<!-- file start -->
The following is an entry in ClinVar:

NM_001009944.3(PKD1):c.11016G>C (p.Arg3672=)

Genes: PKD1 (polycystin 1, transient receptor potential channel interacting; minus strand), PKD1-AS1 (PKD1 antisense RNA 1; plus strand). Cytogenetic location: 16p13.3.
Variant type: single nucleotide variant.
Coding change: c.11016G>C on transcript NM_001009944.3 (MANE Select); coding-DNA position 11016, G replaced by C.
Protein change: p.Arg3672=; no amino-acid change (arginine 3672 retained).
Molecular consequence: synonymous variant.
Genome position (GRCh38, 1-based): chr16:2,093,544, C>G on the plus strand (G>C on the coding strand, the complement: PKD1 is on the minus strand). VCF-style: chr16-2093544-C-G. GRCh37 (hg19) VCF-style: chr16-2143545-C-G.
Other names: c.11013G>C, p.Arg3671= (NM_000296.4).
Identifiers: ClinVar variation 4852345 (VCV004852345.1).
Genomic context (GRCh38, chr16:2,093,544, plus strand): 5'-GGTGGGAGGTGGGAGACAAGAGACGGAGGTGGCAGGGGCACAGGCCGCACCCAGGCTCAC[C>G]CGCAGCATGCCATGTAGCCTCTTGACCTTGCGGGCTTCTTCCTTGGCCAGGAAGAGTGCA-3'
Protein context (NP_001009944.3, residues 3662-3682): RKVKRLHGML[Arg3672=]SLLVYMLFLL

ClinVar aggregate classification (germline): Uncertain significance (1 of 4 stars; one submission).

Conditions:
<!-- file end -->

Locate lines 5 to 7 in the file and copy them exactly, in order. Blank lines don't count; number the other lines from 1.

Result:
Coding change: c.11016G>C on transcript NM_001009944.3 (MANE Select); coding-DNA position 11016, G replaced by C.
Protein change: p.Arg3672=; no amino-acid change (arginine 3672 retained).
Molecular consequence: synonymous variant.